Van Haaren v. Whitmore

Annotate this Case
[Civ. No. 9453. First Appellate District, Division One. December 6, 1934.]

ROSE P. VAN HAAREN, Respondent, v. WILLIAM T. WHITMORE et al., Appellants.

COUNSEL

John C. Scott for Appellants.

Donahue, Hynes & Hamlin for Respondent.

OPINION

Jones, J., pro tem.

This is an appeal from a judgment for the balance due on a promissory note secured by a deed of trust. The trial court gave judgment in favor of the plaintiff for the balance alleged to be due on the note and the defendants have appealed.

The record discloses that two of the defendants, Jennie Whitmore and Dr. Charles B. Moon, entered into a written contract with the plaintiff on the 21st of October, 1929, to purchase from her a parcel of real property improved with an apartment house and to pay her twelve thousand dollars therefor, eighteen hundred dollars in cash, and the balance of ten thousand two hundred dollars by a note secured by a deed of trust on the property. Subsequently, and on October 25th of the same year, the plaintiff conveyed the property to said defendants; and all the defendants, the contracting defendants and their respective spouses, executed and delivered to her the note and deed of trust.

In the month of November following, the defendants conveyed the property by deed to the Fruitvale Spiritual Church. The appellants admit the execution and delivery of the contract, deed, note and deed of trust, and also that the amount for which judgment was given in the trial court was the unpaid balance on the note after the application of the proceeds from the sale under the deed of trust. [2 Cal. App. 2d 634]

Two defenses have been raised to the action: (1) That the defendants received no consideration for the note; and (2) that there existed a contemporaneous oral agreement whereby they were to buy the property for the Fruitvale Spiritual Church and that the church was to be the real obligor upon the note and not the defendants.

[1] The Fruitvale Spiritual Church is not mentioned in or made a party to the note, or any of the other instruments involved in the transaction. Neither is it contended that there is anything about any of the documents by which the transaction was consummated, including the note sued on, which would indicate that the defendants executed the note for or on behalf of a principal. Considerable evidence was offered by the defendants, and admitted by the trial court subject to objection, for the purpose of showing that they were at all times acting not for themselves but for the church, and that this fact was well known to the plaintiff at the time the note was executed, and that she acquiesced in the arrangement by accepting the initial payment on the property from the church and subsequent payments on the note. Nothing appears from the evidence so admitted to indicate that any deceit was practiced upon the defendants by the plaintiff, or that she acquired any undue advantage over them by reason of mistake or otherwise. The evidence so admitted tends only to establish a contemporaneous oral agreement that the church was to be the real obligor on the note, and that the defendants were acting for it in the transaction. The trial court reserved its ruling upon this evidence until the final submission of the case, and its subsequent finding against the appellants upon the issue to which the evidence was directed was in effect a ruling excluding the evidence. (Citizens Bank of Los Angeles v. Jones, 121 Cal. 30-32 [53 P. 354].)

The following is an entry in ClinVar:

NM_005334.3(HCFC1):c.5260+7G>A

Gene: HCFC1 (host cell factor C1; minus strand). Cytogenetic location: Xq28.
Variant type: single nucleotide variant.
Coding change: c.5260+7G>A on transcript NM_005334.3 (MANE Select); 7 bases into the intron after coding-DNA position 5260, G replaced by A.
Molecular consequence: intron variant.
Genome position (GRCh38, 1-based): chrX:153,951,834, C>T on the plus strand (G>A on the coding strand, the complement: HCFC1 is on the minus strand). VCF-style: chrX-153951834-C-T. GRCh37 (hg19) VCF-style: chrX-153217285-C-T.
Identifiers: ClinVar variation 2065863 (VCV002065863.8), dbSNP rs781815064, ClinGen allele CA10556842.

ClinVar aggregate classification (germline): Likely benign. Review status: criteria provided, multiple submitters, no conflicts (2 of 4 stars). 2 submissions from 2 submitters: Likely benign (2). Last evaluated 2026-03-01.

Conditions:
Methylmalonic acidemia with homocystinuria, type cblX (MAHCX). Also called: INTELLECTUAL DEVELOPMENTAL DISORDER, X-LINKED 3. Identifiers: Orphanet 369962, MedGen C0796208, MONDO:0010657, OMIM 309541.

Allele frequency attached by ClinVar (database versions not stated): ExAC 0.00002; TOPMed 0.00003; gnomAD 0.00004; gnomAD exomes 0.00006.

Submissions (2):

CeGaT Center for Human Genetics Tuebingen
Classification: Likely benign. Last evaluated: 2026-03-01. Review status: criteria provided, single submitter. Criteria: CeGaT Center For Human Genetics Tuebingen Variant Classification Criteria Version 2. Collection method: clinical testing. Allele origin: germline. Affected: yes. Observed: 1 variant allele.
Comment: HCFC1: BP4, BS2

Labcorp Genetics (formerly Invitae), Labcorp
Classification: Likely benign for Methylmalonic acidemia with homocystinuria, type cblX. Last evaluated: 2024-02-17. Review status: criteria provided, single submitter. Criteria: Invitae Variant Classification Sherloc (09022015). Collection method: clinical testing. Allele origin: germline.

[2] The rule is well established that extrinsic evidence is not admissible to avoid the liability of the maker of a promissory note who signs in his individual capacity, even though he was acting in a representative capacity for another at the time, when the note is not uncertain, doubtful or ambiguous. (Crocker National Bank v. Say, 209 Cal. 436 [288 P. 69]; Williams v. Silverstein, 213 Cal. 269-276 [2 PaCal.2d 165].) [3] Where, as here, it is contended that [2 Cal. App. 2d 635] the note is not that of the defendants, but of another, it must appear from the instrument itself that the true object and intent of it are to bind the principal and not the person who signed the note, before he can escape personal liability. (Hobson v. Hassett, 76 Cal. 203 [18 P. 320, 9 Am.St.Rep. 193].) [4] When the parties have deliberately put their agreement in writing, in such language as imports a legal consideration, it is conclusively presumed that the whole engagement and the extent and manner of their undertaking is there expressed. (Lindemann v. Coryell, 59 Cal. App. 788 [212 P. 47].) [5] Since the defendants signed the note and wholly failed to indicate therein if they had a principal, or who or what the principal was, they have made themselves personally responsible for its payment.

[6] The contention that the defendants received no consideration for the note cannot be maintained. The plaintiff parted with the title to her property to them, and the detriment suffered by her in that behalf is sufficient, even though the defendants passed the title on to another without profit.

The judgment is affirmed.

Tyler, P. J., and Knight, J., concurred.